This is known via discernment obtained through meditative development. Based upon this, one comes to understand impermanence, and so on. All of this is recognized based upon prior learning, and can be described conventionally, with no recourse to any two truths theory or theory of momentariness.
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Re: Vipassanā: What Is Dissolution, Really?

Postby Spiny O'Norman » Tue Dec 13, 2011 2:30 pm

dhamma follower wrote:The rapid succession of rise and fall is part of these insights. Otherwise, it is only cinta panna.


But not all rise and fall is rapid. For example a mood or mind-state might persist for many hours. As might a toothache.

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Re: Vipassanā: What Is Dissolution, Really?

Postby daverupa » Tue Dec 13, 2011 4:00 pm

Spiny O'Norman wrote:
dhamma follower wrote:The rapid succession of rise and fall is part of these insights. Otherwise, it is only cinta panna.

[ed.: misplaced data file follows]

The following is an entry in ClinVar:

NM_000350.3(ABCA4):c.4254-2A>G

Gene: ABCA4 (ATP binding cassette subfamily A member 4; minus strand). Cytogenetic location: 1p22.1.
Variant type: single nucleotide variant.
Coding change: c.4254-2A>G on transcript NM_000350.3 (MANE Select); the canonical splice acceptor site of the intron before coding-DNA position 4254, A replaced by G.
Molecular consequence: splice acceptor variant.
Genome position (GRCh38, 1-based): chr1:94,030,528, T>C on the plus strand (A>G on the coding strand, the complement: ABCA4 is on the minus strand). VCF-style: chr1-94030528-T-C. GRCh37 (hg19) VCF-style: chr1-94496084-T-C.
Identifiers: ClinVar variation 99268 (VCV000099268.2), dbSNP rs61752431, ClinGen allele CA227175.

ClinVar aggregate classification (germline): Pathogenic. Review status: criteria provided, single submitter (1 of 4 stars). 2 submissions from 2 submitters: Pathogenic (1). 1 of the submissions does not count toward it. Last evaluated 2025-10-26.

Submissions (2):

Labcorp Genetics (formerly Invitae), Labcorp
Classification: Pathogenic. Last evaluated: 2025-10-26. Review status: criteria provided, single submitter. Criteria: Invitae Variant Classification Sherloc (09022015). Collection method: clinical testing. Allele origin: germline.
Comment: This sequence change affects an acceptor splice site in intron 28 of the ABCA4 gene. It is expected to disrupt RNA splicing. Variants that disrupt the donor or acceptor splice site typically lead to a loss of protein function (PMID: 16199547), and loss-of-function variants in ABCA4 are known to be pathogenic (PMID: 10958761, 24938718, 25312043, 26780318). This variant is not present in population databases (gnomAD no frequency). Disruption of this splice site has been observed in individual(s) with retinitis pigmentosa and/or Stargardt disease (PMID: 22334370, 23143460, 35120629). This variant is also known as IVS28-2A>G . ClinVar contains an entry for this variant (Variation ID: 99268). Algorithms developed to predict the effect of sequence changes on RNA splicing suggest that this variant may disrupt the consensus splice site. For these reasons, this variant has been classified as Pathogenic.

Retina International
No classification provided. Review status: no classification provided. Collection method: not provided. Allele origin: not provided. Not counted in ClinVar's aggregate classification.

But not all rise and fall is rapid. For example a mood or mind-state might persist for many hours. As might a toothache.

Spiny


Those would be cases of thitassa aññatthattam paññāyati, which the momentary model seems to set aside and/or ignore. A discussion of this point can be found here.
Last edited by daverupa on Tue Dec 13, 2011 4:03 pm, edited 1 time in total.
    "And how is it, bhikkhus, that by protecting oneself one protects others? By the pursuit, development, and cultivation of the four establishments of mindfulness. It is in such a way that by protecting oneself one protects others.

    "And how is it, bhikkhus, that by protecting others one protects oneself? By patience, harmlessness, goodwill, and sympathy. It is in such a way that by protecting others one protects oneself.
- Sedaka Sutta [SN 47.19]
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Re: Vipassanā: What Is Dissolution, Really?

Postby tiltbillings » Tue Dec 13, 2011 4:03 pm

Spiny O'Norman wrote: